“We had enough hard evidence not to be in denial.
“We had evidence because we had the accounts of the Salt Lake City Bidding Committee and we had evidence that sums had been paid to various persons.”
The second thing is that, he insists: “Samaranch understood that it was not enough just to take care of the corruption, but he had the vision to see that we had to review the whole functioning of the IOC on a far broader sense.
“That has led to a number of issues like the setting up of the Athletes Commission.
“I gave a presentation to the International Federations and the National Olympic Committees within the IOC.
“It led to the Ethics Commission.
“It led to the Code of Conduct of the members, the rules of conflict of interest.
“It led to the new rules on candidate cities.
“We banned visits to the bidding city itself and considered a whole range of other issues.
“It led to the fact that candidate cities cannot play with incentives such as coaching camps or scholarships or building of infrastructure for the countries and the members.
“So all of that was something that Samaranch took a view on.
“We also decided to have total visibility on our finances, with publishing of the results, which we do every year.
“We have an external audit, we have an internal audit, we have a compliance officer.
“So, in a nutshell, Samaranch understood that we had to move from a sports club to an international organisation.”
Now, you may say Rogge will say all this because he is Samaranch’s anointed successor.
One of the things he said at his first press conference on taking office was how much he had learnt his sports politics from Samaranch.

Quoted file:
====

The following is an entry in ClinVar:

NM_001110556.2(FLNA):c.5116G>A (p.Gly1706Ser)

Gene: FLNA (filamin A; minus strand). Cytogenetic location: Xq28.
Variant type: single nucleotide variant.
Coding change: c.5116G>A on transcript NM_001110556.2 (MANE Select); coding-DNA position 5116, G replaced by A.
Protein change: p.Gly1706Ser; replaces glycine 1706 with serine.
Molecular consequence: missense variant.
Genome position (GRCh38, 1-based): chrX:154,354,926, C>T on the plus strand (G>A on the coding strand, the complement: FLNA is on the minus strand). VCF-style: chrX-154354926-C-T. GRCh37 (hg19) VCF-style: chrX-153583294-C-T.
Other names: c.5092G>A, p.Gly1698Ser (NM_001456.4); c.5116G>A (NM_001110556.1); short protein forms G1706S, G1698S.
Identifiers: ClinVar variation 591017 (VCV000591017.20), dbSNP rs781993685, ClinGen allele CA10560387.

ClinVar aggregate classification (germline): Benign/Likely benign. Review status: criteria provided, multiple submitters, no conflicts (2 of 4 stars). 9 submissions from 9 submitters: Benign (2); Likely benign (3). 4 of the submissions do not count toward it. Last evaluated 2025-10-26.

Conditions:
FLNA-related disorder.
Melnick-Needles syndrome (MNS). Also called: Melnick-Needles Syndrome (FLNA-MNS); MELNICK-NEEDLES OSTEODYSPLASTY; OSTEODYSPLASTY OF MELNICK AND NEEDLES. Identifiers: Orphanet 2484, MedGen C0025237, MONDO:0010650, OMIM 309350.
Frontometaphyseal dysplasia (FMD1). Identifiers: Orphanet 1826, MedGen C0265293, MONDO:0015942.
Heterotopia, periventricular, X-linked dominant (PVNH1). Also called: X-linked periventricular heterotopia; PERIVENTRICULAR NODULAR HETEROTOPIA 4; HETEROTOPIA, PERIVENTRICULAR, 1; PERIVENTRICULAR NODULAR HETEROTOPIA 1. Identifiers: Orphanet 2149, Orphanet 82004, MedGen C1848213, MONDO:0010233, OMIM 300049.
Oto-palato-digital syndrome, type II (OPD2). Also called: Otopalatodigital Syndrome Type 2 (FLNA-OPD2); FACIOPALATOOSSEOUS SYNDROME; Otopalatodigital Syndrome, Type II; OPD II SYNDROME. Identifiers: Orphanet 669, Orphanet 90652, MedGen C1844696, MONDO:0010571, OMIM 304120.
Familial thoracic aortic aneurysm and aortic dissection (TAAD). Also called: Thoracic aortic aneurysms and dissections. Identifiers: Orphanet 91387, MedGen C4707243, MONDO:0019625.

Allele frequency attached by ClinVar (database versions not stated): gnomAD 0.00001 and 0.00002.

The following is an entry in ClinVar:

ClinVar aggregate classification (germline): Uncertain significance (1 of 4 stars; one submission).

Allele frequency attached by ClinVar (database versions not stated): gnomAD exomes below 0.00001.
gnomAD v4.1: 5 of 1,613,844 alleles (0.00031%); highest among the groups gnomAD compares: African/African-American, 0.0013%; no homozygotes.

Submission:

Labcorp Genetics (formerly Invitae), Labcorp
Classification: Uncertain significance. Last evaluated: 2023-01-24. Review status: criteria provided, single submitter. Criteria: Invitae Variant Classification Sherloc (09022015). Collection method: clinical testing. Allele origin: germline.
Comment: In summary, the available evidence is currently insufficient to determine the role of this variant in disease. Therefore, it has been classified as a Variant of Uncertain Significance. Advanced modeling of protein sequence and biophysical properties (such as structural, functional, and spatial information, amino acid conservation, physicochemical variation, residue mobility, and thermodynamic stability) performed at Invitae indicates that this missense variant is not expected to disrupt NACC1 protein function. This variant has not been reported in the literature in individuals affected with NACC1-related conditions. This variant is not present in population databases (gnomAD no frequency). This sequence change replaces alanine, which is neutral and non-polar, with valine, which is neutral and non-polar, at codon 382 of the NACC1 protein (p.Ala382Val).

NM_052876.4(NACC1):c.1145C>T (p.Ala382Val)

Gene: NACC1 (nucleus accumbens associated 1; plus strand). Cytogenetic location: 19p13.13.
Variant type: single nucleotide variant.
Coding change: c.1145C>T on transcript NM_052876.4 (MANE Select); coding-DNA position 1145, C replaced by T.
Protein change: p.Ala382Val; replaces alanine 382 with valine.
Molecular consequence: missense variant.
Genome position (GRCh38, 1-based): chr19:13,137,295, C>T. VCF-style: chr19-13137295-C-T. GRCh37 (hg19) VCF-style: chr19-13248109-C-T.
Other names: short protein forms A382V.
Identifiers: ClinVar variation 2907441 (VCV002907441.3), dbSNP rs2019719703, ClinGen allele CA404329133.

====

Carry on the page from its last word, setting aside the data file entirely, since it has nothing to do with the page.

But to dismiss this as just praise of pupil for a master would be wrong.
From the start, Samaranch understood that the IOC, facing mounting criticisms from Government, had to do something.
I well recall his press conference that Sunday evening, little more than 24 hours after Hodler’s bombshell.
I asked him if this was one of the blackest days in the history of the Movement and he said yes, but he was optimistic the sun would come out.
And the sun did come out.
Contrast this to Blatter’s first press conference after the Blazer revelations where he said, “crisis, what crisis?”
The IOC is also a different organisation to FIFA.
The IOC is made up of 115 self-elected members.
And the IOC, from its inception, has always tried its best not to behave like a collection of national representatives.
As Rogge (pictured), himself, admits, “The IOC’s structure on purpose, the whole theory of Pierre de Coubertin, was that you have an IOC member in your country, but not of your country.”
FIFA, in contrast, is like a United Nations General Assembly, an alliance of confederations of various nations.
They pride themselves as representing their nations and confederations at FIFA.
What is more, Confederations elect their own executive members and confederation Presidents behave like warlords.
In such a setup, a change of the type Samaranch brought about would be extremely difficult.
Observe how, in reaction to the Blazer whistle blowing, some Caribbean countries are seeing this is a conspiracy by the United States.
Blatter had provoked derision by asking Henry Kissinger to help.
But then, in the dark days of 1998, Samaranch also roped in Kissinger.
The real reason Samaranch was able to change things was that he had men on the inside who realised the IOC could not carry on as it had.
He had allies like the Canadian lawyer Dick Pound, Rogge and others who could immediately see what was wrong and what needed to be done.
Samaranch could not have done it on his own.
The question is where will Blatter find his Pound and Rogge?
Are there any in FIFA, I wonder?
There is no evidence that such people who can help Blatter exist in FIFA.
If they do, they have kept very quiet.
FIFA continues to behave as the IOC used to before the Hodler outburst – that it is all best kept in the family.
And until those family bonds are loosened, FIFA will not reform.
Mihir Bose is one of the world’s most astute observers on politics in sport and, particularly, football. He formerly wrote for The Sunday Times and The Daily Telegraph and until recently was the BBC’s head sports editor.